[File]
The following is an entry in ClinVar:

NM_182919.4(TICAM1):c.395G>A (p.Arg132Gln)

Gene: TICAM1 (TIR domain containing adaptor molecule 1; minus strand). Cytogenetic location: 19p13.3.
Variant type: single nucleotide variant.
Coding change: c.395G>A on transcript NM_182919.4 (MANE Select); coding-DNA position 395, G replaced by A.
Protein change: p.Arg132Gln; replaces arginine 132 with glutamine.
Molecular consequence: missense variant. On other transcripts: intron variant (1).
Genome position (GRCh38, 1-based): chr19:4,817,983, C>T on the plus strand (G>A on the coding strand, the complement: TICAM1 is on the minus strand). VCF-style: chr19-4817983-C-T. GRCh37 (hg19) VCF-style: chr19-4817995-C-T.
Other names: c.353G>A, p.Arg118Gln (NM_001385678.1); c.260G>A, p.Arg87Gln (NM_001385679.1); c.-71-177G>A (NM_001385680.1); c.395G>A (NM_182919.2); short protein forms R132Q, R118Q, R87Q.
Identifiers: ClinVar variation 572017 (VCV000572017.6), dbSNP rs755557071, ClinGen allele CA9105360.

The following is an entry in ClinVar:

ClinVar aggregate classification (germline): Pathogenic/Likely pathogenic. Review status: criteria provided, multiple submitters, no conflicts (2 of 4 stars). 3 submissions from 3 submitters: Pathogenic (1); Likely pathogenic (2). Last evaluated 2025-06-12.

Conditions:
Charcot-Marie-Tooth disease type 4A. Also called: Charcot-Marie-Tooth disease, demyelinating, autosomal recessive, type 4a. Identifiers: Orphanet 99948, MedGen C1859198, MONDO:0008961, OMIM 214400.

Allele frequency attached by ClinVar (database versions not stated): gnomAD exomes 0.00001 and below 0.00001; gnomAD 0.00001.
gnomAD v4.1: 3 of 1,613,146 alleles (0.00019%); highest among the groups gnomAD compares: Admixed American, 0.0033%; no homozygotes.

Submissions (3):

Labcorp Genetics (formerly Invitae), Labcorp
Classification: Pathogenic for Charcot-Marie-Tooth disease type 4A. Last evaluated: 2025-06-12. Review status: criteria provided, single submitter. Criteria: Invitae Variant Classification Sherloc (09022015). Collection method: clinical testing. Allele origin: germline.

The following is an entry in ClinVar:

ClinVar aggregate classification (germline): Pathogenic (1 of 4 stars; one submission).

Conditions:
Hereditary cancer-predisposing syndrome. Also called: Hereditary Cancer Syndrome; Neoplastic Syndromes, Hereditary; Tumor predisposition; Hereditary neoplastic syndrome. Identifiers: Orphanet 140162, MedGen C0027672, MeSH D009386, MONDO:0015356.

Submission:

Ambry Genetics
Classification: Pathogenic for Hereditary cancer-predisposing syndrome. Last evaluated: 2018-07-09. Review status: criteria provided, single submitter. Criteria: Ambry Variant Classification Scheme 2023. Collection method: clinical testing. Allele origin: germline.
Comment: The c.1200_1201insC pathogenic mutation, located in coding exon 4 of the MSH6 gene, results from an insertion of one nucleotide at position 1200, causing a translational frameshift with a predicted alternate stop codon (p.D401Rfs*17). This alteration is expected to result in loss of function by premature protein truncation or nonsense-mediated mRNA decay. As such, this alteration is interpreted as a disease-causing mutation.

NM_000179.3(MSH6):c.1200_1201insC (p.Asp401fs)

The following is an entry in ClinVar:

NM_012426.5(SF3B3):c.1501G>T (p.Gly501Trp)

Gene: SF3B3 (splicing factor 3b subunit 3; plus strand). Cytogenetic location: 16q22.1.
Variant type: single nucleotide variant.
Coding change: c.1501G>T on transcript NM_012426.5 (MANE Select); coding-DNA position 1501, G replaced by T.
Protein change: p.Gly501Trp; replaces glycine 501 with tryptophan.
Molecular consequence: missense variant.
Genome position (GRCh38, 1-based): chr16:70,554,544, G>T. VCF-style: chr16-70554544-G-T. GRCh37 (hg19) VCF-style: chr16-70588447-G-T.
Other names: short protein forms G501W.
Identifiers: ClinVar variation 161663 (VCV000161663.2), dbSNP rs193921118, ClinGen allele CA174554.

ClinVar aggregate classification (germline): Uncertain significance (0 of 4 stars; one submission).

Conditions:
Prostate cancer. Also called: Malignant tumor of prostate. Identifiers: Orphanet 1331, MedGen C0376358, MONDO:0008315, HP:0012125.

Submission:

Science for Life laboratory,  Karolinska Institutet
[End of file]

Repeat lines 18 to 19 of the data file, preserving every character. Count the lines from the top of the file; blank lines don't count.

Labcorp Genetics (formerly Invitae), Labcorp
Classification: Pathogenic for Charcot-Marie-Tooth disease type 4A. Last evaluated: 2025-06-12. Review status: criteria provided, single submitter. Criteria: Invitae Variant Classification Sherloc (09022015). Collection method: clinical testing. Allele origin: germline.